Warner-Lambert v Generics Part 2: infringement

The UK Supreme Court’s ruling last week in a long-running patent dispute between Warner-Lambert and Generics UK (discussed here and here) brings welcome clarity, almost, to the questions of infringement of Swiss-form claims, and insufficiency for pharma patents.  But in the end it is a missed opportunity given the diverging views of the five judges involved and the absence of clearly stated principles.

Supreme Court decisions on patent law are unusual and very significant.  We will provide a fuller analysis of the implications of this ruling, but for now, here is an overview. We looked at the insufficiency issues in Part 1 of this series (Supreme Court eases patent pain for the NHS, but leaves confused answers for drug companies: Warner-Lambert v Generics Part 1). In Part 2 we turn to the issue of infringement of Swiss-form claims. Briefly, these are claims in the form:

“the use of compound X in the manufacture of a medicament for the treatment of indication Y”

to allow for patent protection where an existing medicine is repurposed to treat a new indication.

Infringement – is the packaging the final answer?

The Supreme Court did not have to deal with the question of infringement because they had ruled the patent invalid. But the trial judge and Court of Appeal had expressed fundamentally different views on infringement. The trial judge found the test was:

  • Did the manufacturer intend the medicine to be used for the second medical use?

The Court of Appeal, that  it was:

  • Would a reasonable manufacturer foresee that the medicine would, in practice, be used for the second medical use?

So the Supreme Court chose to address this. However, although all five judges agreed that there was no infringement, very different reasons were given.

Outward presentation test

The attractive clarity of the lead ruling brings a simple approach to determining infringement in relation to purpose-limited process claims. Essentially, the outward presentation of the product is key. For a pharmaceutical product, that means the formulation and dosage, packaging and labelling, and the patient information leaflet. This should be regarded as a public statement of the use for which the product is made. One of the three judges adopting this approach felt that in rare cases the context could make it obvious that this should not be taken at face value. If, for example, the quantities supplied made it clear that the medicine was intended for patent-protected indications, patent infringement might arise.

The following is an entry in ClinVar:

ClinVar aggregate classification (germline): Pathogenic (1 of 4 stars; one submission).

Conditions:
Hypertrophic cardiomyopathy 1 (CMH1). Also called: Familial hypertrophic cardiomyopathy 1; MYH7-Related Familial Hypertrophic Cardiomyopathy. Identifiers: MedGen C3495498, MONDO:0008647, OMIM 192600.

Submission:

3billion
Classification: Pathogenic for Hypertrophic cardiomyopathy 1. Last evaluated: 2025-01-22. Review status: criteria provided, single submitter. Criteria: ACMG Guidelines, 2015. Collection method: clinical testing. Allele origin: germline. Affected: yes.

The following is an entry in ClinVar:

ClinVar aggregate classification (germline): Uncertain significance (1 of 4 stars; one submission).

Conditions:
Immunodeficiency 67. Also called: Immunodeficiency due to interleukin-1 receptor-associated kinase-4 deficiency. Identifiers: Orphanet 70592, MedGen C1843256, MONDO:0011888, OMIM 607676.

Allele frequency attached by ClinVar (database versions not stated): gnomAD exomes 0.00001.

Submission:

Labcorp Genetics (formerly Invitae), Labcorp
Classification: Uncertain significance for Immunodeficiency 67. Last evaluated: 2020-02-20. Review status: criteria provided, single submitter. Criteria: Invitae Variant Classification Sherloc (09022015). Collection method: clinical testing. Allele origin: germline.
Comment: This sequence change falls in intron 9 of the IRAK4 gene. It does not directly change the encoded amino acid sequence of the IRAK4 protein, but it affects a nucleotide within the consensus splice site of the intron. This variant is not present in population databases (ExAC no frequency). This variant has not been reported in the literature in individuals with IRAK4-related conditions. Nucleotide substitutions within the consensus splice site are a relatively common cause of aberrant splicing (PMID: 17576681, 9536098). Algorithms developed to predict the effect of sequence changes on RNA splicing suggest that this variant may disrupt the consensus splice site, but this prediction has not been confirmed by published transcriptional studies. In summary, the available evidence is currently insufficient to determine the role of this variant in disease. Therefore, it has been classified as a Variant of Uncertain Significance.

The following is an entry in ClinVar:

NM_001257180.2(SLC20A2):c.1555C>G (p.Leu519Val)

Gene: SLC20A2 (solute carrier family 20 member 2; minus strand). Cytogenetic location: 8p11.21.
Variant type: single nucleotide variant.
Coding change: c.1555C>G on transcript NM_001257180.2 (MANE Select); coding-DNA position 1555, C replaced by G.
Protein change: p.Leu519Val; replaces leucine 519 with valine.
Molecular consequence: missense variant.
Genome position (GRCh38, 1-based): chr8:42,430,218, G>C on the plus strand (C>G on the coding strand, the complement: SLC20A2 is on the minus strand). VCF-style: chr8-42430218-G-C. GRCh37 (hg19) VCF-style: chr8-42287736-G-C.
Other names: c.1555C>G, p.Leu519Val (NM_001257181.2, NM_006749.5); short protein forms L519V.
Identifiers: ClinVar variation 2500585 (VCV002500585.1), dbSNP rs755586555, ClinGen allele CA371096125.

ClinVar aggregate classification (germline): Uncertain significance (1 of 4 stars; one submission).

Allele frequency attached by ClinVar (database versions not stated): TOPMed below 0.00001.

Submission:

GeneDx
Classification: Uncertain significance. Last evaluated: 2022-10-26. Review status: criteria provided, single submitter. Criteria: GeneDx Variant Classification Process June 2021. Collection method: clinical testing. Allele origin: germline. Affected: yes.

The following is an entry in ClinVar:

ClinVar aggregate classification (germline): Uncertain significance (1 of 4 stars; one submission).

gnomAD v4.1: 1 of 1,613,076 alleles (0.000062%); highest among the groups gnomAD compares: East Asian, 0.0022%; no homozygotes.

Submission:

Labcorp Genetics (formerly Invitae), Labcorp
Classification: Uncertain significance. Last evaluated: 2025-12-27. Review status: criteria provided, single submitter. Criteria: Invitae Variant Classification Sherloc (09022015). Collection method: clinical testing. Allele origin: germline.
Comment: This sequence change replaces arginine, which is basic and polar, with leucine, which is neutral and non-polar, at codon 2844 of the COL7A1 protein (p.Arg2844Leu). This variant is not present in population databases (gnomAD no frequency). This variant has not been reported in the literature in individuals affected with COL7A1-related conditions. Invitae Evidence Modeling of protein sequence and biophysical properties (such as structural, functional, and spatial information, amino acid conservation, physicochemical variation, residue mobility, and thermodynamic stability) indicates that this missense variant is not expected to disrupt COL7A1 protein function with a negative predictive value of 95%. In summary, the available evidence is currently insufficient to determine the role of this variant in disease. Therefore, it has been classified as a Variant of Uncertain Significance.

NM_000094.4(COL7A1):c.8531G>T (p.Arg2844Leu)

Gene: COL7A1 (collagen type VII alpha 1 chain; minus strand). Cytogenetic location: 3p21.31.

Subjective intent test

But unfortunately that isn’t the end of the story. Two of the judges did not adopt the same approach, leaving open the possibility that distributors and pharmacists could be liable under Swiss form claims without any external indicia to help them make this judgment.  For these judges, the right approach involves establishing the subjective intent of the manufacturer. 

In his judgment (choosing subjective intent as the test) Lord Briggs acknowledged the unacceptability of a test that could make a doctor or pharmacist liable for infringement when they could not know the manufacturer’s subjective intent. 

These differing approaches open up the prospect of distributors and dispensers being subject to uncertainty and confusion, and potentially threatening behaviour by patent-owners. It also invites complexity in infringement proceedings with the potential for evidence of over-supply, patterns of prescribing etc.  It is clear from all five judgments that the tribunal took the position of doctors and pharmacists into account. The judges recognised that a test that made these groups potentially liable when they did not or could not know the intent of the manufacturer was unjust. Indeed, none of the tests put forward result in a satisfactory balance between the public policy reasons behind patents.  Sadly, the panel could not agree on a satisfactory compromise, perhaps because, under current legislation, one does not exist.

A missed opportunity

While the NHS has been relieved of a lot of discomfort, and can now make use of generic pregabalin for treating pain, the question may well have to be revisited in respect of the many other second medical use patents which rely on Swiss-form claims.  We regret that neither sufficiency and infringement have been dealt with definitively. No doubt much of the difficulty the judges clearly have in reaching their conclusions arises from the rather artificial nature of Swiss-form claims. But we feel that the diverging views and lack of clear statements of principle do not help either patentees or potential infringers to understand the legal parameters within which they are operating.

We acted in the case on behalf of a pharmacist who intervened in the Supreme Court. We do not feel that the medicines distribution and dispensing network have been given the certainty they need. But the real problem is the inadequacy of the legislation the court was trying to interpret in the context of a form of claim not anticipated when the legislation was drafted.

Alasdair Poore and Mark Pearce

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